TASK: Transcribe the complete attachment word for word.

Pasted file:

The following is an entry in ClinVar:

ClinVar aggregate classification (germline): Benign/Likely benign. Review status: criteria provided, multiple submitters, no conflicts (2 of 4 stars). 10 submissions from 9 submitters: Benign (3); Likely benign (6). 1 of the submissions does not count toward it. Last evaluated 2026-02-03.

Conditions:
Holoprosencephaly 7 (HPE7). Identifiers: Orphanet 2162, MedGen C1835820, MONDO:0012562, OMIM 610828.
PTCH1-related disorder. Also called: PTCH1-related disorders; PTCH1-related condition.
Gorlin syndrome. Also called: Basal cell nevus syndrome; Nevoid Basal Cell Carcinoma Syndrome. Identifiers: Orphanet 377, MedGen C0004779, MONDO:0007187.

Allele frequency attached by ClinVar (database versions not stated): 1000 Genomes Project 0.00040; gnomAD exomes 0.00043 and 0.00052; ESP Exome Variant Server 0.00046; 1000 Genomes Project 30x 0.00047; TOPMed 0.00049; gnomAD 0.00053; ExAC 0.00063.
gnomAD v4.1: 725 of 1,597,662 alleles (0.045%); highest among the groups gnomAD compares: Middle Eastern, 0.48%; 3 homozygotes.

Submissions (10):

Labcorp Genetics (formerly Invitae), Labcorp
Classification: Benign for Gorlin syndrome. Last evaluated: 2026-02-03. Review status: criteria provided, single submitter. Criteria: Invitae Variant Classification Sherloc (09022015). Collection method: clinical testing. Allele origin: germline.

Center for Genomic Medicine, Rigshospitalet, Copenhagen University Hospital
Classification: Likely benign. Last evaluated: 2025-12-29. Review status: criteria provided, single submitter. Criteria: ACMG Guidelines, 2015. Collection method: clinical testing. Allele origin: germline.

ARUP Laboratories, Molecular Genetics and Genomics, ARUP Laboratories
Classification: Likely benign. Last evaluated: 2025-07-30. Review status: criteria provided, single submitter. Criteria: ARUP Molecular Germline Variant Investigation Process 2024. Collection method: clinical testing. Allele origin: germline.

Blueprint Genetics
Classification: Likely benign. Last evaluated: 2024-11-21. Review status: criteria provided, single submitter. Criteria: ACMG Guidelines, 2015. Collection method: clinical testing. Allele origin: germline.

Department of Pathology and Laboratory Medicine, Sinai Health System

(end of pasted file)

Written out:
The following is an entry in ClinVar:

ClinVar aggregate classification (germline): Benign/Likely benign. Review status: criteria provided, multiple submitters, no conflicts (2 of 4 stars). 10 submissions from 9 submitters: Benign (3); Likely benign (6). 1 of the submissions does not count toward it. Last evaluated 2026-02-03.

Conditions:
Holoprosencephaly 7 (HPE7). Identifiers: Orphanet 2162, MedGen C1835820, MONDO:0012562, OMIM 610828.
PTCH1-related disorder. Also called: PTCH1-related disorders; PTCH1-related condition.
Gorlin syndrome. Also called: Basal cell nevus syndrome; Nevoid Basal Cell Carcinoma Syndrome. Identifiers: Orphanet 377, MedGen C0004779, MONDO:0007187.

Allele frequency attached by ClinVar (database versions not stated): 1000 Genomes Project 0.00040; gnomAD exomes 0.00043 and 0.00052; ESP Exome Variant Server 0.00046; 1000 Genomes Project 30x 0.00047; TOPMed 0.00049; gnomAD 0.00053; ExAC 0.00063.
gnomAD v4.1: 725 of 1,597,662 alleles (0.045%); highest among the groups gnomAD compares: Middle Eastern, 0.48%; 3 homozygotes.

Submissions (10):

Labcorp Genetics (formerly Invitae), Labcorp
Classification: Benign for Gorlin syndrome. Last evaluated: 2026-02-03. Review status: criteria provided, single submitter. Criteria: Invitae Variant Classification Sherloc (09022015). Collection method: clinical testing. Allele origin: germline.

Center for Genomic Medicine, Rigshospitalet, Copenhagen University Hospital
Classification: Likely benign. Last evaluated: 2025-12-29. Review status: criteria provided, single submitter. Criteria: ACMG Guidelines, 2015. Collection method: clinical testing. Allele origin: germline.

ARUP Laboratories, Molecular Genetics and Genomics, ARUP Laboratories
Classification: Likely benign. Last evaluated: 2025-07-30. Review status: criteria provided, single submitter. Criteria: ARUP Molecular Germline Variant Investigation Process 2024. Collection method: clinical testing. Allele origin: germline.

Blueprint Genetics
Classification: Likely benign. Last evaluated: 2024-11-21. Review status: criteria provided, single submitter. Criteria: ACMG Guidelines, 2015. Collection method: clinical testing. Allele origin: germline.

Department of Pathology and Laboratory Medicine, Sinai Health System